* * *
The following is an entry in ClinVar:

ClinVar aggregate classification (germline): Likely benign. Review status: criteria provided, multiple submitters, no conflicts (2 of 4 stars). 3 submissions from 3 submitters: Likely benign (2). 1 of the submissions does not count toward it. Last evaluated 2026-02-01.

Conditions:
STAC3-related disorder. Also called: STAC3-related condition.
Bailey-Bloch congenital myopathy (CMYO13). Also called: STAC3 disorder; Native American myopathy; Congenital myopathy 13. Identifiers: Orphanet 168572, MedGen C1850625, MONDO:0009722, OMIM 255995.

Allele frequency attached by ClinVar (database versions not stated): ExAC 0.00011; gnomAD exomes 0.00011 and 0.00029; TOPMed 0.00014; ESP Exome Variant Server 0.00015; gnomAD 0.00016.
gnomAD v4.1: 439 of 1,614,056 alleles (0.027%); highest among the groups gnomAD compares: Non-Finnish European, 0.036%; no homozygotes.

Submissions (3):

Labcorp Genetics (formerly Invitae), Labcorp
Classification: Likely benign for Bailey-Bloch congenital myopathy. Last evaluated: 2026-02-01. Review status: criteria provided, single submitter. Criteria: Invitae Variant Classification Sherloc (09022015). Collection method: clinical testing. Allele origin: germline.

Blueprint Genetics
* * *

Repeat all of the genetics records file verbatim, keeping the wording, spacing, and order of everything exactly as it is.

The following is an entry in ClinVar:

ClinVar aggregate classification (germline): Likely benign. Review status: criteria provided, multiple submitters, no conflicts (2 of 4 stars). 3 submissions from 3 submitters: Likely benign (2). 1 of the submissions does not count toward it. Last evaluated 2026-02-01.

Conditions:
STAC3-related disorder. Also called: STAC3-related condition.
Bailey-Bloch congenital myopathy (CMYO13). Also called: STAC3 disorder; Native American myopathy; Congenital myopathy 13. Identifiers: Orphanet 168572, MedGen C1850625, MONDO:0009722, OMIM 255995.

Allele frequency attached by ClinVar (database versions not stated): ExAC 0.00011; gnomAD exomes 0.00011 and 0.00029; TOPMed 0.00014; ESP Exome Variant Server 0.00015; gnomAD 0.00016.
gnomAD v4.1: 439 of 1,614,056 alleles (0.027%); highest among the groups gnomAD compares: Non-Finnish European, 0.036%; no homozygotes.

Submissions (3):

Labcorp Genetics (formerly Invitae), Labcorp
Classification: Likely benign for Bailey-Bloch congenital myopathy. Last evaluated: 2026-02-01. Review status: criteria provided, single submitter. Criteria: Invitae Variant Classification Sherloc (09022015). Collection method: clinical testing. Allele origin: germline.

Blueprint Genetics